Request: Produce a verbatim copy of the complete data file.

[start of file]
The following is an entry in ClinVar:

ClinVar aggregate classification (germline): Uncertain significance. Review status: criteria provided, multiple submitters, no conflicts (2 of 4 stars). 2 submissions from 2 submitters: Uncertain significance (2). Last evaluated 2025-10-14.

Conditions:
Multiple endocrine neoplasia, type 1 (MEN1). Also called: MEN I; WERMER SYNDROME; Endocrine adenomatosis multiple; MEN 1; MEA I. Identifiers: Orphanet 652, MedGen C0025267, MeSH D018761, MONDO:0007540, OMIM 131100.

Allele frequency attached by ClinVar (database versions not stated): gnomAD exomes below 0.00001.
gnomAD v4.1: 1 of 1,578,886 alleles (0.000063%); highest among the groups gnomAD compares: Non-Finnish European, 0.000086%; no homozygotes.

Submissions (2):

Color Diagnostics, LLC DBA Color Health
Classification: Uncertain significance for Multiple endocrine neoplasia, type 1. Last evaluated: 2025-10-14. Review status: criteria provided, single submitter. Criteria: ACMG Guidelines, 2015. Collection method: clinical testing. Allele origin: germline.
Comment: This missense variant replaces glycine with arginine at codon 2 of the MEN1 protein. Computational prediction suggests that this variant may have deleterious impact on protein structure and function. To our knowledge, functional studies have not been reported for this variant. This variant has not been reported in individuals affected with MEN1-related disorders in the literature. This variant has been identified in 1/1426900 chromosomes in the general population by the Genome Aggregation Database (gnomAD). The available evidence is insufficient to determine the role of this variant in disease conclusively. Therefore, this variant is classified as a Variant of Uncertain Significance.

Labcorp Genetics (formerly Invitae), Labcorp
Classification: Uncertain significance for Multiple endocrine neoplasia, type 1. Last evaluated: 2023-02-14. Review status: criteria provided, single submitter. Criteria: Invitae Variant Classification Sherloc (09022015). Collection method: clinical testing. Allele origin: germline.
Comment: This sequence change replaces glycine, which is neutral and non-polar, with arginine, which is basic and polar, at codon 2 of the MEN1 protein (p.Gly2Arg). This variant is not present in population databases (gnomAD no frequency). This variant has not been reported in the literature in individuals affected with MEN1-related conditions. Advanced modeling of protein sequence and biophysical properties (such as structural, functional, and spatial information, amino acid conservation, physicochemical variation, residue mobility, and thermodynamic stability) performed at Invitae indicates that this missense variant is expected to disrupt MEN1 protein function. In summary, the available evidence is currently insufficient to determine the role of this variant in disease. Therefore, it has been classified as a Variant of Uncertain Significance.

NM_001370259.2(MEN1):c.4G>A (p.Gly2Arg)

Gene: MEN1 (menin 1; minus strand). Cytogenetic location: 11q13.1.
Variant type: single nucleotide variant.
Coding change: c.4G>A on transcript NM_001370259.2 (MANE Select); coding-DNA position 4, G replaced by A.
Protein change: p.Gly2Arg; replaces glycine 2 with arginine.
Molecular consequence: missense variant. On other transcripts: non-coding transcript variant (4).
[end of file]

The following is an entry in ClinVar:

ClinVar aggregate classification (germline): Uncertain significance. Review status: criteria provided, multiple submitters, no conflicts (2 of 4 stars). 2 submissions from 2 submitters: Uncertain significance (2). Last evaluated 2025-10-14.

Conditions:
Multiple endocrine neoplasia, type 1 (MEN1). Also called: MEN I; WERMER SYNDROME; Endocrine adenomatosis multiple; MEN 1; MEA I. Identifiers: Orphanet 652, MedGen C0025267, MeSH D018761, MONDO:0007540, OMIM 131100.

Allele frequency attached by ClinVar (database versions not stated): gnomAD exomes below 0.00001.
gnomAD v4.1: 1 of 1,578,886 alleles (0.000063%); highest among the groups gnomAD compares: Non-Finnish European, 0.000086%; no homozygotes.

Submissions (2):

Color Diagnostics, LLC DBA Color Health
Classification: Uncertain significance for Multiple endocrine neoplasia, type 1. Last evaluated: 2025-10-14. Review status: criteria provided, single submitter. Criteria: ACMG Guidelines, 2015. Collection method: clinical testing. Allele origin: germline.
Comment: This missense variant replaces glycine with arginine at codon 2 of the MEN1 protein. Computational prediction suggests that this variant may have deleterious impact on protein structure and function. To our knowledge, functional studies have not been reported for this variant. This variant has not been reported in individuals affected with MEN1-related disorders in the literature. This variant has been identified in 1/1426900 chromosomes in the general population by the Genome Aggregation Database (gnomAD). The available evidence is insufficient to determine the role of this variant in disease conclusively. Therefore, this variant is classified as a Variant of Uncertain Significance.

Labcorp Genetics (formerly Invitae), Labcorp
Classification: Uncertain significance for Multiple endocrine neoplasia, type 1. Last evaluated: 2023-02-14. Review status: criteria provided, single submitter. Criteria: Invitae Variant Classification Sherloc (09022015). Collection method: clinical testing. Allele origin: germline.
Comment: This sequence change replaces glycine, which is neutral and non-polar, with arginine, which is basic and polar, at codon 2 of the MEN1 protein (p.Gly2Arg). This variant is not present in population databases (gnomAD no frequency). This variant has not been reported in the literature in individuals affected with MEN1-related conditions. Advanced modeling of protein sequence and biophysical properties (such as structural, functional, and spatial information, amino acid conservation, physicochemical variation, residue mobility, and thermodynamic stability) performed at Invitae indicates that this missense variant is expected to disrupt MEN1 protein function. In summary, the available evidence is currently insufficient to determine the role of this variant in disease. Therefore, it has been classified as a Variant of Uncertain Significance.

NM_001370259.2(MEN1):c.4G>A (p.Gly2Arg)

Gene: MEN1 (menin 1; minus strand). Cytogenetic location: 11q13.1.
Variant type: single nucleotide variant.
Coding change: c.4G>A on transcript NM_001370259.2 (MANE Select); coding-DNA position 4, G replaced by A.
Protein change: p.Gly2Arg; replaces glycine 2 with arginine.
Molecular consequence: missense variant. On other transcripts: non-coding transcript variant (4).